Police officers descended upon Lil Wayne’s $9.4 million mansion on Wednesday after an unidentified caller to a nonemergency police number claimed that at least four people had been shot at the rapper’s Miami Beach home.
Officials ultimately determined that the call was a hoax, just the latest “swatting” incident—a crime in which a crank caller falsely reports a terrible crime at the victim’s home—to befall a major celebrity.
Lil Wayne, who wasn’t home at the time of the incident, joins Justin Bieber, Tom Cruise, Miley Cyrus, Ashton Kutcher, Kim Kardashian, Clint Eastwood, and Paris Hilton in the ranks of celebrity swat victims. In 2013, Selena Gomez, Justin Timberlake, Russell Brand, Ryan Seacrest, Sean Combs, and Rihanna were all swatted within the same one-week period. That year, a 12-year-old California boy had also pleaded guilty to swatting Kutcher and Bieber, which gives you some idea of the type of person who engages in such an activity.
“People who are celebrities don’t deserve to be targets of emergency police response on hoaxes,” Los Angeles County Sheriff Leroy D. Baca told the New York Times in 2013 after the weeklong string of hoaxes. “It’s unnerving to them.”
In addition to the pop culture stars who have been victimized by swatters, such figures as conservative pundit Erick Erickson and Georgia Sen. Saxby Chambliss both had police crash their homes on the basis of crank calls. Sarah Palin actually spoke out in 2012 against a rash of swatting incidents that hit conservative bloggers, while Chambliss requested the Department of Justice look into his case.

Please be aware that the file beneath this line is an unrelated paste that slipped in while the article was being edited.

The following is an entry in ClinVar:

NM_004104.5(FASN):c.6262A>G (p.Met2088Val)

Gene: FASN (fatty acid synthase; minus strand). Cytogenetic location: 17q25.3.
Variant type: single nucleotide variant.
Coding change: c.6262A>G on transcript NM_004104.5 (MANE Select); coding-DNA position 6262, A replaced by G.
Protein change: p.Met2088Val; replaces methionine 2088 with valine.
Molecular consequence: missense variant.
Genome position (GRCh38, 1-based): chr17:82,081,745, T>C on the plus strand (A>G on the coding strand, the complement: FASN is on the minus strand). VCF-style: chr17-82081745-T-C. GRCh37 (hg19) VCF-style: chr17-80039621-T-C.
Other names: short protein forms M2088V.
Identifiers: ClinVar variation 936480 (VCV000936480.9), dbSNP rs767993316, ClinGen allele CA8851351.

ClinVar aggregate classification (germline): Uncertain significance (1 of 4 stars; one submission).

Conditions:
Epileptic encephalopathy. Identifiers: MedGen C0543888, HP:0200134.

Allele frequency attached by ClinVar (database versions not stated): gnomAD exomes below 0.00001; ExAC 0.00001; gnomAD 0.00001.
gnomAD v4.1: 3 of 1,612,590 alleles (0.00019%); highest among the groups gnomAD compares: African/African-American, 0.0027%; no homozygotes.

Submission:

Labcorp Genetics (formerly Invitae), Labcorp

Those in the public spotlight are not the exclusive victims of what is essentially a dangerous crime. Online gamers, who can have YouTube audiences in the tens of millions but are usually less well-known, have been ripe targets for swatting because video streams of their gameplay are often transmitted live, which allows the attacks to be recorded and redistributed.
Last month a popular gamer who went by the nom de guerre Koopatroopa787 had his home raided from a crank call that resulted in a police officer pointing an automatic rifle at his 10-year-old brother. In January, Internet trolls got Portland police to send about 20 officers to what they thought was the home of a Gamergate apostate.
According to the Associated Press, the term swatting was coined by the Dallas FBI after it caught a group responsible for 60 such hoax calls. The leader of the group was eventually punished with a sentence of more than five years in jail and more than $75,000 worth of fines. A 2007 incident resulted in a $14,700 fine and three-year imprisonment for one California man. The FBI reports that a 19-year-old was sentenced to more than 11 years in federal prison in 2009 for what it described as a years-long swatting conspiracy that began when the perpetrator, Matthew Weigman, was 14.
The reason officials will attempt to treat swatting as something worse than mere conventional crank phone calls is that they are. Not only do these situations drain police resources, there is always the looming potential for violence. In the aforementioned 2007 incident, reported by the Verge in 2013, a victim accidentally presented himself to raiding police officers with a knife, though the standoff ended without anyone being hurt. The latest episode of the podcast Reply All described a small-town North Carolina incident in which a confused swatting victim met police officers with a shotgun before standing down.
A local police officer told Reply All, rather terrifyingly, that police go into these situations “with the anticipation that you’re going to see a mass murderer and you may end up having to kill somebody tonight.”
“The FBI looks at these crimes as a public safety issue,” FBI agent Kevin Kolbye reported on the agency’s official website in 2013. “It’s only a matter of time before somebody gets seriously injured as a result of one of these incidents.”